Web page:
Rob Goldstein has revealed the company is in talks with “a major country” in Asia to develop an integrated resort.Las Vegas Sands Chairman and CEO
Although he has not revealed where, Goldstein did reveal that the project, should it proceed, would be of a similar scale to the company’s Singapore IR, Marina Bay Sands, according to an interview with Las Vegas Review-Journal.
“I don’t want to say where, but we’ve had some rather interesting conversations with a major country there that has reached out to us,” Goldstein said.
“It’s proprietary, but we’re looking to build something of scale much like Marina Bay Sands. A lot of countries in Asia have reached out to us over the years, but nothing’s happened. This one feels like it might be a major prospect. A major country, a top-tier country. I hope it’s real.”
Goldstein has previously flagged the company’s intention to pursue new developments both domestically in the United States and in Asia following the recent US$6.25 billion sale of its Las Vegas assets. The company has previously expressed interest in Thailand and had been pursuing an IR license in Yokohama, Japan before withdrawing its bid in 2020. Fellow Las Vegas-based operator Wynn Resorts recently announced plans to develop an IR in the United Arab Emirates.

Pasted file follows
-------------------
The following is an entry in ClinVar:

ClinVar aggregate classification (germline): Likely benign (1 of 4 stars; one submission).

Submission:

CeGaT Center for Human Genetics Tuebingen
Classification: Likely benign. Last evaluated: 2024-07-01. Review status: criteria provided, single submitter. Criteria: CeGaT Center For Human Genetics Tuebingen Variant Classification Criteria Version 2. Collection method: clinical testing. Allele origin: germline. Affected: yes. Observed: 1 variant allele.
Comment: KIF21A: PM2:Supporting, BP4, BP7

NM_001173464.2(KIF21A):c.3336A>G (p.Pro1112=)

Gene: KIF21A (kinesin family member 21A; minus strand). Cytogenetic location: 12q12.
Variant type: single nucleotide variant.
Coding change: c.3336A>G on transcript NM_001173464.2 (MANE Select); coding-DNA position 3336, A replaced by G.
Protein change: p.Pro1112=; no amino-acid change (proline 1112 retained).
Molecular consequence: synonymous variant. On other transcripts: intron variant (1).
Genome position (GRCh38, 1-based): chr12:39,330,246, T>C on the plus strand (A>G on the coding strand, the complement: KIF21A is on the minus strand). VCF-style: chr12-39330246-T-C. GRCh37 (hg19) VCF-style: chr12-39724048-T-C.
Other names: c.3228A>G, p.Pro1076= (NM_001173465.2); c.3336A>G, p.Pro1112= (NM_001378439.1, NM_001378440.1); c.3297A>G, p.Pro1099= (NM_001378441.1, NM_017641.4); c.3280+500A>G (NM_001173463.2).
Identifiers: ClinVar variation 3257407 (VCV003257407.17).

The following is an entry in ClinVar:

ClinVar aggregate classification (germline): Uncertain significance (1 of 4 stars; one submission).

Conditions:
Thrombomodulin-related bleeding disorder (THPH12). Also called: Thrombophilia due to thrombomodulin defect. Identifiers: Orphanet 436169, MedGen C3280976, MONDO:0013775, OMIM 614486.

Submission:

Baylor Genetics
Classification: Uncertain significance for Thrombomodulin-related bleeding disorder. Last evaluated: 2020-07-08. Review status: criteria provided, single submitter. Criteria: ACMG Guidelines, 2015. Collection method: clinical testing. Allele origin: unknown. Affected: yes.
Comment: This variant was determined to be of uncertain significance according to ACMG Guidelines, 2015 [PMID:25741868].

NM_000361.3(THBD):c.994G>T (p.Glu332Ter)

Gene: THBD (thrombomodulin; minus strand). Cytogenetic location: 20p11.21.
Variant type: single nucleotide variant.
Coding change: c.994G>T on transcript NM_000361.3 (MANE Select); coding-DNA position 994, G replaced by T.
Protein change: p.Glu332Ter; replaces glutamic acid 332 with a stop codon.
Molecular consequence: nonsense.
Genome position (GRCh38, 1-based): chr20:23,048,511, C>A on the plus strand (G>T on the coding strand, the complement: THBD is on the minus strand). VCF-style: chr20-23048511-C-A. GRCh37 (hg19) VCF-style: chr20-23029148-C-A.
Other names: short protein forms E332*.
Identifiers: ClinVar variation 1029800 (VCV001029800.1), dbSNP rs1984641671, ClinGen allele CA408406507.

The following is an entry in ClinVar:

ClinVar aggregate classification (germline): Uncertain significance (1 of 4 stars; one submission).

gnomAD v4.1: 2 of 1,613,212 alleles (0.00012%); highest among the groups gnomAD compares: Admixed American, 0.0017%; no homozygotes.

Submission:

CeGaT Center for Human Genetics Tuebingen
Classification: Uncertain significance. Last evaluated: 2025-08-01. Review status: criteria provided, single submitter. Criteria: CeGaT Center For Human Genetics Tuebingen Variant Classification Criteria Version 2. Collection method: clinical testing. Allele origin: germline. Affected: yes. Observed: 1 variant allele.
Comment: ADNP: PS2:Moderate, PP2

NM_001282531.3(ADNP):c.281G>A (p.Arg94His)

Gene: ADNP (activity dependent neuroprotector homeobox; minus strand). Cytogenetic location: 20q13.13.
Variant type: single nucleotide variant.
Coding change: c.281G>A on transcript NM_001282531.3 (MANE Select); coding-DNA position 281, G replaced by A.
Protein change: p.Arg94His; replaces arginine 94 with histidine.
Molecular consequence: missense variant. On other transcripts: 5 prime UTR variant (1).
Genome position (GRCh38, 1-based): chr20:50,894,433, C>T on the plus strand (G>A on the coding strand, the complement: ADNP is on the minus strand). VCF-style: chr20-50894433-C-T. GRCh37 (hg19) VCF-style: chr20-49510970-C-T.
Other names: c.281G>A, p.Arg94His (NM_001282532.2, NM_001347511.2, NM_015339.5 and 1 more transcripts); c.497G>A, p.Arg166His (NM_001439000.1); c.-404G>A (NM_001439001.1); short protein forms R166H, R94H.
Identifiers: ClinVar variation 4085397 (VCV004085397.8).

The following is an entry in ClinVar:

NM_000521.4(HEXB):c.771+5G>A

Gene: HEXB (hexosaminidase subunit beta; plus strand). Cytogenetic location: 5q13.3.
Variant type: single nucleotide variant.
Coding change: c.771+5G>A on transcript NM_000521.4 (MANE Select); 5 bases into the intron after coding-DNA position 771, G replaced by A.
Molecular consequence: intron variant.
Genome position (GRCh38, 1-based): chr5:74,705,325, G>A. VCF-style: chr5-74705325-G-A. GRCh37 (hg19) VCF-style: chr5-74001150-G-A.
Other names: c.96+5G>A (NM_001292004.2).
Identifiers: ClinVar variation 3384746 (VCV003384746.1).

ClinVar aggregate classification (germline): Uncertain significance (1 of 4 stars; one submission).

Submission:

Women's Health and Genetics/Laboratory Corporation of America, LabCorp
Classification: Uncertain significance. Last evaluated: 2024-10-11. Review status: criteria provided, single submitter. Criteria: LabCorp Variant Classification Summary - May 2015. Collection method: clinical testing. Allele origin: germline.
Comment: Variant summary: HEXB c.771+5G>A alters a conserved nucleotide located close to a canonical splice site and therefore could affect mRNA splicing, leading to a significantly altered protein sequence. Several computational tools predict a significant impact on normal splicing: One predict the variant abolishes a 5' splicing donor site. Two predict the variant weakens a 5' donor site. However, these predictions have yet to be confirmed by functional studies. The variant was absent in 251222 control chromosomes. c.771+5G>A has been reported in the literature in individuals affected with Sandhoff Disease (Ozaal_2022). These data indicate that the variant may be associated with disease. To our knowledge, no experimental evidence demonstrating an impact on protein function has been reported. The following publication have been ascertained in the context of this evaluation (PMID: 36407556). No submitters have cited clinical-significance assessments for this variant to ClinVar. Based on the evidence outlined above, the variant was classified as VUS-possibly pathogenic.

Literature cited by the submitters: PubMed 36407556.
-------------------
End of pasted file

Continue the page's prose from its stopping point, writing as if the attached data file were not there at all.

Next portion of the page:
Goldstein confirmed Japan is no longer on the Las Vegas Sands radar but noted that wherever the company ends up, it plans to implement the IR model that has served it well in Las Vegas, Singapore and Macau.
“It depends on the jurisdiction, but obviously our preferred approach is an IR model with a multitude of offerings for customers ranging from casino, hotel, spa, convention, retail, restaurants and business centers,” he said.
“The model works, and we’ll continue to use that model in future developments. We’re talking to three states [in the US] right now, and that’s the preferred approach. We’re also in discussions in a few places in Asia.
“We’re building a new one hopefully starting next year, our second Marina Bay Sands in Singapore, a fully integrated Phase 2 of our Phase 1. We don’t plan to stray from the IR model unless the jurisdiction doesn’t want an IR. That’s how we see ourselves, as large-scale IR developers. That’s our bread and butter.”
Goldstein also confirmed that Las Vegas Sands would continue to call Las Vegas its corporate home, with around 400 staff set to move into a new office within the next 12 months.
“It’s not the presence we had with Venetian and Palazzo, but we’ll still remain very dedicated to Las Vegas,” he said.
“We’ll have people in design, construction, IT, human resources, legal. We still run a business that employs 40,000 people over there in Asia and the corporate headquarters remain here in Las Vegas.
“We interface with Asia every day, and we have all the usual things you have with casino and hotel operations. In that sense, our corporate group remains pretty much intact.”